This model was an induction type like the previous Type C. The motor was of a radically different design. The stator was formed out of a pair of yokes - the lower one carrying the windings and the upper one serving as a return path for both sets of coils. The voltage coils were wound on the limbs of the lower yoke and the current coil was positioned above and between the voltage coil sections. The light-load adjusters were positioned at both ends of the disk in the gap between the two yokes. The full-load adjustment was two iron pieces on the end of the brake magnet. As with the early GE Thomson Recording Wattmeters, the register was non-direct reading, a multiplier being marked on the register to arrive at the correct reading (one register ratio was used for all except the smallest capacities). The current terminals are at the top and the voltage coil tap is at the bottom right corner of the base.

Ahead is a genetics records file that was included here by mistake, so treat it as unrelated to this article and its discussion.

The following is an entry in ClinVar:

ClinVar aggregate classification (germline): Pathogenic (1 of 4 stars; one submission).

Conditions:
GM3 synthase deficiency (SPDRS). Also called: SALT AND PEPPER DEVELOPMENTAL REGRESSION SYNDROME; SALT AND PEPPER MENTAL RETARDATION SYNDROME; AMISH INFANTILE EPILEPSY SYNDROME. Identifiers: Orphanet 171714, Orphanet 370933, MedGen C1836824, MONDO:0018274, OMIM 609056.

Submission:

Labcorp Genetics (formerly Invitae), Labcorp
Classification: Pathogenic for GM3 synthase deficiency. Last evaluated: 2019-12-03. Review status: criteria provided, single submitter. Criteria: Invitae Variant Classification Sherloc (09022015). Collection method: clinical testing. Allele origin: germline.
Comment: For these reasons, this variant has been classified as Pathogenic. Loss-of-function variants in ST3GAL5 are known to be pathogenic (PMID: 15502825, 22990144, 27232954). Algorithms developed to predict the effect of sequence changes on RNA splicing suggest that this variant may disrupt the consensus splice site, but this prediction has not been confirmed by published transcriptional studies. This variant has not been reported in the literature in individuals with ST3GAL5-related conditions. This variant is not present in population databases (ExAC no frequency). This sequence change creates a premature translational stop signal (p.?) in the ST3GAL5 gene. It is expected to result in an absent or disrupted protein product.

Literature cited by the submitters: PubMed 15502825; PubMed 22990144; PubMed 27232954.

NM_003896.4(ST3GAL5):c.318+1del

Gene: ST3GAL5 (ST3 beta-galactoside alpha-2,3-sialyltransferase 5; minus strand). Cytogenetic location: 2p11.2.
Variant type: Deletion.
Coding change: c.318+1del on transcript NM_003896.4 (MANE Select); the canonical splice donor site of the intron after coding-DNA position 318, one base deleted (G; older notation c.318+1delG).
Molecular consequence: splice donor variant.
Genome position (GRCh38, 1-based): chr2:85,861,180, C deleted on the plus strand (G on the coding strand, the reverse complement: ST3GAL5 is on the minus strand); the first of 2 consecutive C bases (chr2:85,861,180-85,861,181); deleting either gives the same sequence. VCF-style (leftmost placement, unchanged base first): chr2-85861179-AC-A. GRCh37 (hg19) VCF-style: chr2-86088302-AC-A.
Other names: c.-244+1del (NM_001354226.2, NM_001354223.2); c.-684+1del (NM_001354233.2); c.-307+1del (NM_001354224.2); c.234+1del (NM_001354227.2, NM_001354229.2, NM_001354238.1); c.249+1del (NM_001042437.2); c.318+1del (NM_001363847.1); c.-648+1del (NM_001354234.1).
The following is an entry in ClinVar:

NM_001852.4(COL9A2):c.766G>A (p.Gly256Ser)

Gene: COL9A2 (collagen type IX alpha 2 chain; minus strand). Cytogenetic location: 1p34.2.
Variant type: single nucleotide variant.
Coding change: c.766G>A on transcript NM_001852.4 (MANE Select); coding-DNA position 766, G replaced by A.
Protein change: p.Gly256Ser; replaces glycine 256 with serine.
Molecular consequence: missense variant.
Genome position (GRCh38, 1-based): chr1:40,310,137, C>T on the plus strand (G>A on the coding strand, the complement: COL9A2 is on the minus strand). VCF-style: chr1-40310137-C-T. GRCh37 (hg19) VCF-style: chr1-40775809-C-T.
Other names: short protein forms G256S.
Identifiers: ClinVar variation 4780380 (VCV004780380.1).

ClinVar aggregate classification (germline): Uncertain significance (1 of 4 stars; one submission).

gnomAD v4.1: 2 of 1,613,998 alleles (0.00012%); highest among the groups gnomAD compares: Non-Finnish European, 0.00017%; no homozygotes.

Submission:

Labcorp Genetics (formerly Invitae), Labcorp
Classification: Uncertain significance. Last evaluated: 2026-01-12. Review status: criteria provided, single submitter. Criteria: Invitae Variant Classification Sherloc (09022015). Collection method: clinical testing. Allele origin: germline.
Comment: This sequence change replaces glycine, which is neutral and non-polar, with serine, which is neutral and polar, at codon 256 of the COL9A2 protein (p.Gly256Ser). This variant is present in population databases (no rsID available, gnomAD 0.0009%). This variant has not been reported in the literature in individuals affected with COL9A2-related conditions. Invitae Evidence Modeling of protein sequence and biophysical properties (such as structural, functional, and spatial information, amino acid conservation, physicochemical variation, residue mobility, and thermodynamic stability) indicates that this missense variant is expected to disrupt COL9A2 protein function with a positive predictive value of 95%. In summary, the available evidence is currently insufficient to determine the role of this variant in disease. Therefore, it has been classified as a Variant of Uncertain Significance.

Photo: Unknown collection
Diamond/Scheeffer Type E (Early)
This model was similar to the Type D except the position of the motor and terminal arrangement are turned upside down. Also, a lag coil was added and was no different than lag coils used on other meters. The two light-load adjusters on the Type D were replaced with a single strip that could be moved sideways. The terminals were also redesigned so they could be more easily accessed without having to take off the cover. Starting with this model, the registers included ratio gearing so that the meter could be read directly without using a multiplier.
Photo: Phil Shelley
Diamond/Scheeffer Type E (Second Version)